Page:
Economics of road safety – The Core IAS

Economics of road safety

Law mandate about seat belts

  • According to the Motor Vehicles Act 138(3), fastening seat belts is compulsory for passengers sitting in the front as well as the back seats.
  • Wearing a seat belt reduces the impact of an accident by 80 per cent.
  • Compliance of seat belts in the rear seat is almost non-existent in India. 
  • Government made it mandatory for automakers to provide three-point seat belts for all front-facing passengers in a car, including the middle seat in the rear row of a car.

Reason for the poor road safety record in India

1. Attitude

  • Indians base their choice on several other factors such as initial price, mileage, creature comforts etc instead of safety.
  • Helmet is worn essentially to avoid a challan. Similarly, car users resist wearing seat belts.

2. Affordability 

  • Additional airbags will push up prices; Ministry of Road Transport and Highways had announced the minimum six-airbag rule for vehicles that can carry up to eight passengers. In other words, it can be argued that road safety is a function of income growth in a country.
  • This behaviour can’t be justified merely based on price. A helmet may not cost as much. But belts which are already there and paid for.
  • Data from the rest of the world shows that every economy, even the high-income ones; the so-called developed countries also went through this phase.
  • Traffic death rates are a function of income growth. In other words, there is a general relationship between income growth and road traffic injury such that when countries are poor they experience rising injuries with increasing income; and when countries are rich they experience declines (in traffic injury) with increasing income.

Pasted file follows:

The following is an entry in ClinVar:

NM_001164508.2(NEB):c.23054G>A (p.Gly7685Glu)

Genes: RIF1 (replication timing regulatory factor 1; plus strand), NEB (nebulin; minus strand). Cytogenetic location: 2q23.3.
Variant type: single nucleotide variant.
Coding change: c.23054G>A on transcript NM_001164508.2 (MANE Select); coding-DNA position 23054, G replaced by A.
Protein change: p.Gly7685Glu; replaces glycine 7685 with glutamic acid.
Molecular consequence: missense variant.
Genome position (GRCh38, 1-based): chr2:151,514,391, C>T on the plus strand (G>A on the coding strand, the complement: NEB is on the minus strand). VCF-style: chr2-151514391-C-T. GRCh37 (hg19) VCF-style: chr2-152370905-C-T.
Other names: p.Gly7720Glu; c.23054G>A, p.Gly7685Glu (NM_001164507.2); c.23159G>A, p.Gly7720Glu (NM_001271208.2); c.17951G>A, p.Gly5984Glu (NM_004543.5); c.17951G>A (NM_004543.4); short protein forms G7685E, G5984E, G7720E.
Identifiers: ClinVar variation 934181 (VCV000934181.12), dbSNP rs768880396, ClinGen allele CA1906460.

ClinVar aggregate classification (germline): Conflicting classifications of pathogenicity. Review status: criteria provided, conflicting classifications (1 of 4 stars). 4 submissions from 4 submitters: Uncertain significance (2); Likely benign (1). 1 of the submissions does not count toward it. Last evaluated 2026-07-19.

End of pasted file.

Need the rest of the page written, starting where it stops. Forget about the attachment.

• After a certain level of economic development has been achieved, countries begin to invest in road safety programs and reduce their road traffic injury rates.

3. Absence of systemic solutions and weak enforcement of laws

  • Researchers arrived at this conclusion by comparing road traffic death rates in high-income countries as a function of (a) economic growth, and (b) time. 
  • The results suggest that the reversal in trend in road deaths in HICs (high-income countries) during the 1960s is not because the countries reached a certain income threshold..

Special changes

  • Driver-oriented approach to a more balanced approach, which later came to be known as the ‘Safe System’ approach. It included interventions that focused on vehicles, road infrastructure, and post-crash care, in a broad view of the environment in which crashes happen. 
  • Implementation and enforcement of many safety interventions, such as airbags, seat belts, energy-absorbing steering wheels, breakaway sign and utility poles on roadways, deformable median barriers, and guard rails among many others.


  • Blaming Indians for being irrational about their safety is a dead end from a policy perspective.
  • Further, while it is true that there is a broad correlation between income levels and road safety, the more salient and actionable insight is that low- and middle-income countries such as India do not have to wait until their per capita income level improves drastically before achieving improvements in road safety.
  • The solution lies not in ad hoc governmental interventions and flip-flops but in creating an institutional framework which has a nationwide mandate and the financial muscle to bring about systemic changes.